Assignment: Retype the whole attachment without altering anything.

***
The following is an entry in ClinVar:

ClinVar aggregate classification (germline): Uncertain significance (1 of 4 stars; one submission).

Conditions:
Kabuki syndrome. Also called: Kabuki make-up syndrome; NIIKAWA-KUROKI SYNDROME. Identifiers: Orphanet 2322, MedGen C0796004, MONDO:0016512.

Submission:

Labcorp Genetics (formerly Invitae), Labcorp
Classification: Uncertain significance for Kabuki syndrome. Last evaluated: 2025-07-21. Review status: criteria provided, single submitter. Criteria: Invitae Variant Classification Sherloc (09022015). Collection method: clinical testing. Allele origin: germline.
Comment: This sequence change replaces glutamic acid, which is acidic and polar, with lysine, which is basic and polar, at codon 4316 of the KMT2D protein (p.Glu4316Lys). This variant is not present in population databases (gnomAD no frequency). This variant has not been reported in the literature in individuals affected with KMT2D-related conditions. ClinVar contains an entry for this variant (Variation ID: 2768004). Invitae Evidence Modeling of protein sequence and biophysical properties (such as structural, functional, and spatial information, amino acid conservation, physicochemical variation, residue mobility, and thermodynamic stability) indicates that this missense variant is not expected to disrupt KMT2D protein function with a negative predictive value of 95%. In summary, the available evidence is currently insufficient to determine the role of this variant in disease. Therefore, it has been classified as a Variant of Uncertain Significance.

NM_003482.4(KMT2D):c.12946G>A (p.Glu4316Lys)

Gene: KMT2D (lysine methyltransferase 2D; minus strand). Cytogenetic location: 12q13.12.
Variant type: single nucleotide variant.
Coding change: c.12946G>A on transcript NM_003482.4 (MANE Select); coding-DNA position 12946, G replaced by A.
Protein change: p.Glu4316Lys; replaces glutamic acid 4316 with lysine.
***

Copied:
The following is an entry in ClinVar:

ClinVar aggregate classification (germline): Uncertain significance (1 of 4 stars; one submission).

Conditions:
Kabuki syndrome. Also called: Kabuki make-up syndrome; NIIKAWA-KUROKI SYNDROME. Identifiers: Orphanet 2322, MedGen C0796004, MONDO:0016512.

Submission:

Labcorp Genetics (formerly Invitae), Labcorp
Classification: Uncertain significance for Kabuki syndrome. Last evaluated: 2025-07-21. Review status: criteria provided, single submitter. Criteria: Invitae Variant Classification Sherloc (09022015). Collection method: clinical testing. Allele origin: germline.
Comment: This sequence change replaces glutamic acid, which is acidic and polar, with lysine, which is basic and polar, at codon 4316 of the KMT2D protein (p.Glu4316Lys). This variant is not present in population databases (gnomAD no frequency). This variant has not been reported in the literature in individuals affected with KMT2D-related conditions. ClinVar contains an entry for this variant (Variation ID: 2768004). Invitae Evidence Modeling of protein sequence and biophysical properties (such as structural, functional, and spatial information, amino acid conservation, physicochemical variation, residue mobility, and thermodynamic stability) indicates that this missense variant is not expected to disrupt KMT2D protein function with a negative predictive value of 95%. In summary, the available evidence is currently insufficient to determine the role of this variant in disease. Therefore, it has been classified as a Variant of Uncertain Significance.

NM_003482.4(KMT2D):c.12946G>A (p.Glu4316Lys)

Gene: KMT2D (lysine methyltransferase 2D; minus strand). Cytogenetic location: 12q13.12.
Variant type: single nucleotide variant.
Coding change: c.12946G>A on transcript NM_003482.4 (MANE Select); coding-DNA position 12946, G replaced by A.
Protein change: p.Glu4316Lys; replaces glutamic acid 4316 with lysine.